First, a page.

Long ago the initial belief about sleep was that during this process, the body and brain were dormant. It is now known that this is, in fact, quite the opposite. During the stages of sleep, the brain and body are thought to be actively engaged in activities which are linked to daily life.
A sleep cycle is not the same for everyone. Some may find they experience the stages differently and for varying durations. However, the stages are the same for every individual with regard to the cycling of REM (rapid-eye movement) and non-REM sleep.
It was thought that REM sleep was important for memory and learning, but recent studies link these processes to the non-REM phase of sleep. Non-REM sleep has four stages:
- ✔ Stage 1: the stage which is between being awake and falling asleep
- ✔ Stage 2: this is known as light sleep (this involves regulation of the heart rate and breathing)
- ✔ Stage 3 and 4: deep sleep
Deep sleep is the stage of sleep which enables you to awaken refreshed. Most people with sleep difficulties find it difficult to sleep long enough, and uninterrupted, to reach the and fourth stages of sleep which makes them feel as though they are not well enough rested when they awake. Others may find difficulties with the earlier stages of sleep by which they cannot feel asleep unassisted.
Sleeping Pills can increase the total time spent asleep which allows one to reach the stages of deep sleep and thus, feel adequately rested. In addition, these therapeutics may help one with sleep induction.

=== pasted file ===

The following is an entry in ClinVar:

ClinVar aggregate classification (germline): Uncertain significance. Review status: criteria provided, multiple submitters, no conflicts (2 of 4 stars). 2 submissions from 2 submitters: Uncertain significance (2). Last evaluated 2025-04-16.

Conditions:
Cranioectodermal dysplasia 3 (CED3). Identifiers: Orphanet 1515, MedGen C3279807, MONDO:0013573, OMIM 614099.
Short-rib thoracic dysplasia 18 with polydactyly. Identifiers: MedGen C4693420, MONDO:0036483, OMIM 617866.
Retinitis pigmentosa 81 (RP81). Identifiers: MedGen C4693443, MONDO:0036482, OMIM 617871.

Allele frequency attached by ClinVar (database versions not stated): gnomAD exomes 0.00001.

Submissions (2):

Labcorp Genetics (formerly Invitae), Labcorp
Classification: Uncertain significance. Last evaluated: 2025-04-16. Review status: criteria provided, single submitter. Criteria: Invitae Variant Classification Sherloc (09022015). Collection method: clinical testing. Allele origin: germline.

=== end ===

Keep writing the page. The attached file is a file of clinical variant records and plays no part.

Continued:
Sleeping Pills work by affecting the central nervous system (CNS). A depression of the CNS brings about a feeling of calmness (and sedation) which relaxes the muscles and allows for proper sleep hygiene.
How Long do Sleeping Pills Take to Work?
Sleep medications, especially those designed to be used as sleep meds, typically have a short onset of action. This means they can take anywhere from minutes to an hour to induce their sedative and hypnotic effects. One of the most common Sleeping Pills, zopiclone, for instance takes an hour to work.
Those which are used off-label as sleeping pills can take slightly longer. Pregabalin is a medication approved by the Food and Drug Administration (FDA) for use as a neuropathic analgesic and anti-epileptic. A non-FDA approved use involves administration of this therapeutic for sleep disturbances. The effects of this meds, for approved or non-approved uses, often take a week or longer to be seen and for improvements to be noticeable. Off-label usage is still highly recommended by medical experts and patients alike, due to observed results.
The time it takes for a sedative to take action depends on the pharmacological profile of the medication.
Can I Take Two Sleeping Pills?
You can take two Sleeping Pills at once, provided that you remain within the recommended dosage guidelines for that specific medication. For example, if the advised dosage of a sleep aid is 15 mg at night, you can take two 7.5 mg tablets before you go to sleep.
However, it is not advisable to take two Sleeping Pills when they are of greater potency, meaning once the recommended dosage is exceeded. This means that the relative strength of the meds is higher as it contains more of the active ingredient. Therapeutics with too much of an active ingredient can lead to unpleasant side effects and risks.